What is Appreciation?
Appreciation is an increase in the value of an asset over time. The term is widely used in several disciplines, including economics, finance, and accounting.
In accounting, appreciation refers to the positive adjustment made to the initially booked value of an asset. Moreover, accountants determined additional criteria to define the concept:
- The new value of an asset is higher than its depreciable cost.
- The value of an asset increases due to some market or economic conditions.
- The increase in the value of an asset does not result from improving or adding to the asset.
In finance, appreciation is an essential concept. The possibility of an increase in the value of the asset over time encourages investors to purchase financial assets to earn a profit.
Appreciation can affect different types of assets, including financial assets (e.g., stocks), currencies, and real estate. It can occur with tangible assets, as well as with intangible assets. For example, the value of a company’s trademarks can increase due to higher brand recognition among its customers.
There are several reasons for assets to appreciate or increase in value:
- Increased demand for an asset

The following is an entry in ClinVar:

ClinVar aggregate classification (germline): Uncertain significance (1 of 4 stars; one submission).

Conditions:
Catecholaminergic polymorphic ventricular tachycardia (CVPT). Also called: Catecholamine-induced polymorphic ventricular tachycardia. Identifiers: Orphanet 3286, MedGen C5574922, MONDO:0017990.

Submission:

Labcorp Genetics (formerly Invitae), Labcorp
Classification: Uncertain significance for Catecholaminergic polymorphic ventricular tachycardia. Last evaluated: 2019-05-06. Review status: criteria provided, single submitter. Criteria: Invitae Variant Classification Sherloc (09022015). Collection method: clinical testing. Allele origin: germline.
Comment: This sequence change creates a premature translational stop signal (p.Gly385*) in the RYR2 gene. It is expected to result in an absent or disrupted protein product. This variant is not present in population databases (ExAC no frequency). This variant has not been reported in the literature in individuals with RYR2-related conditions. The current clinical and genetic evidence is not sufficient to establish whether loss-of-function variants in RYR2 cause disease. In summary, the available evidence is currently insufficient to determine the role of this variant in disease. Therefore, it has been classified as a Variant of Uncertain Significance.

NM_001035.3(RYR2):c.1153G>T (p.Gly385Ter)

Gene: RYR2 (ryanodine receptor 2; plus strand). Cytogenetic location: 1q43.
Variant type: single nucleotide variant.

- Reduced supply of an asset
- Changes in the interest rate
Appreciation vs. Depreciation
Appreciation is the direct opposite of depreciation, a decrease in the value of an asset over time. Most assets can either appreciate or depreciate. However, assets with a finite useful lifespan (e.g., machinery and equipment) are more prone to depreciation rather than appreciation. On the other hand, assets such as financial assets and real estate are expected to appreciate rather than depreciate.
Appreciation vs. Gain
Appreciation is often confused with gain. Both terms are related to an increase in an asset’s value. The main difference between the two is that the former is not a realized increase in the asset’s value. When an asset whose value has increased is sold, a company recognizes a gain.
According to accounting standards, gains on assets are frequently reported by companies. On the other hand, the appreciation of an asset may or may not be reported in financial statements. If a company decides to report the increase in the asset’s value, it can do so by the asset’s revaluation. In such a scenario, a company will report an unrealized gain, which will be equal to the increased value.
CFI offers the Financial Modeling & Valuation Analyst (FMVA)™ certification program for those looking to take their careers to the next level. To learn more about related topics, check out the following CFI resources: